Friday, October 25, 2013 – 00:00
Organized by Interacting with Print
By focusing on materials of a botanical nature, the new digital exhibition Interpersonal Botany examines how people used print to structure and mediate social relationships in Europe in the 18th and 19th centuries. During this period of global quest for botanical specimens and popular preoccupation with botany, printed matter fostered relationships between individuals within familial settings and intellectual networks, across national boundaries, and among friends. Reading, studying, gifting, and producing printed matter established, reinforced, and even modeled relationships between distant strangers and close companions. Interpersonal Botany includes books, periodicals, letters, friendship albums and birthday books, which variably demonstrate friendly, intimate exchange, act as guides for proper female conduct, or enable the pursuit of scientific investigation. These rare items show the diverse social dimensions of botanical printed materials, suggesting they were something more than items to be read in a solitary fashion; rather, they served as ways of creating community, forming bonds, and sharing information between colleagues and friends.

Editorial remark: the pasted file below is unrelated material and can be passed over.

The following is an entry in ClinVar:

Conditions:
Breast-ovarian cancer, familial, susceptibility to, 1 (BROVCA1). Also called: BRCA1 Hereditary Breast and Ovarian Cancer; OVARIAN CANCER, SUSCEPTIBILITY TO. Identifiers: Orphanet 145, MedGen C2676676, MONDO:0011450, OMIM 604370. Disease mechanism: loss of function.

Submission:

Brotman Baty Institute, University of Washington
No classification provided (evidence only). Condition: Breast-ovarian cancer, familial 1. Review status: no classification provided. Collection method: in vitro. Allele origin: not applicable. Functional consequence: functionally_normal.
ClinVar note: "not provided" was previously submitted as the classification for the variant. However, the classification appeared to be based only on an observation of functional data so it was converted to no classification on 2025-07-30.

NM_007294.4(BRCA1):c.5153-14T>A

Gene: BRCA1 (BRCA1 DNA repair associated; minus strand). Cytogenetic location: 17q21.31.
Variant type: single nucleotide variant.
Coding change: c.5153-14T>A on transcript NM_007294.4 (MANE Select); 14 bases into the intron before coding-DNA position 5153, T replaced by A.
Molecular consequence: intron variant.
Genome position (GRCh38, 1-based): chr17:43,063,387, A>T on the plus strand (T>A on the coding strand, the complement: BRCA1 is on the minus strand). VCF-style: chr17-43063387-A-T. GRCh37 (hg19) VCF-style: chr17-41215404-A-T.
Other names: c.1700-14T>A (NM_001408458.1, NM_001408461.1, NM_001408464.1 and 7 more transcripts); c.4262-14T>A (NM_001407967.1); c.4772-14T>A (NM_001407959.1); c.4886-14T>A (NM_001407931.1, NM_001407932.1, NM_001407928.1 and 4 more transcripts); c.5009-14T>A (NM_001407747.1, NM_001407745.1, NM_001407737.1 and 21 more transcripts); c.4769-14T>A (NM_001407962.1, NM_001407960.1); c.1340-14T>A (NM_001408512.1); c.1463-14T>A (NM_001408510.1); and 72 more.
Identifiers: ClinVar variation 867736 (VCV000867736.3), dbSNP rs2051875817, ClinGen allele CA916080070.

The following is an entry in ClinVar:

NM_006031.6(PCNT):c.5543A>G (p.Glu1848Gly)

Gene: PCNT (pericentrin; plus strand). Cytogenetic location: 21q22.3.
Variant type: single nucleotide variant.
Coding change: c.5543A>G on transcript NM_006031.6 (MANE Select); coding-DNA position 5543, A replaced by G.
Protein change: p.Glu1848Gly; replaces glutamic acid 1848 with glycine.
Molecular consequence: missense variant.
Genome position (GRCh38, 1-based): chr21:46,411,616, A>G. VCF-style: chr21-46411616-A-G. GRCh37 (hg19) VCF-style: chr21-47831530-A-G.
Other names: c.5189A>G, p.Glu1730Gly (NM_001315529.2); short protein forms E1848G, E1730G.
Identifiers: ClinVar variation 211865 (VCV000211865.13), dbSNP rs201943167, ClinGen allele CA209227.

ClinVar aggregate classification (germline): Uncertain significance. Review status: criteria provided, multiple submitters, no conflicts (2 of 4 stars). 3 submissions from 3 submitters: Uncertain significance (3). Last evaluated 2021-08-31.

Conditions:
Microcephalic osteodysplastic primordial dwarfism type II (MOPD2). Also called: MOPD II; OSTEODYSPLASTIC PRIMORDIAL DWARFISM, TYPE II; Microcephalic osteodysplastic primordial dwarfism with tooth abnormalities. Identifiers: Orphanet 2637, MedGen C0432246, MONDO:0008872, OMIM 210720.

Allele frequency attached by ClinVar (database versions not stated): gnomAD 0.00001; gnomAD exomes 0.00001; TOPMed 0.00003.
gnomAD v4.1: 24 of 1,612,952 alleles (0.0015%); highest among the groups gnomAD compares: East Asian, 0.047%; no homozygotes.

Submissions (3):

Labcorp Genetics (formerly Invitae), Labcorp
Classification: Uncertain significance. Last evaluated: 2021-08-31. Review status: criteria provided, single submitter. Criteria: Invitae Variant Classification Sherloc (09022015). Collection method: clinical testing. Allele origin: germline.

This special digital exhibition was curated by Parvaneh Abbaspour and Martina Chumova under the direction of Interacting with Print members Tom Mole and Nikola von Merveldt. We gratefully acknowledge the support and collaboration of the staff at McGill Library, especially Ann Marie Holland in Rare Books and Special Collections.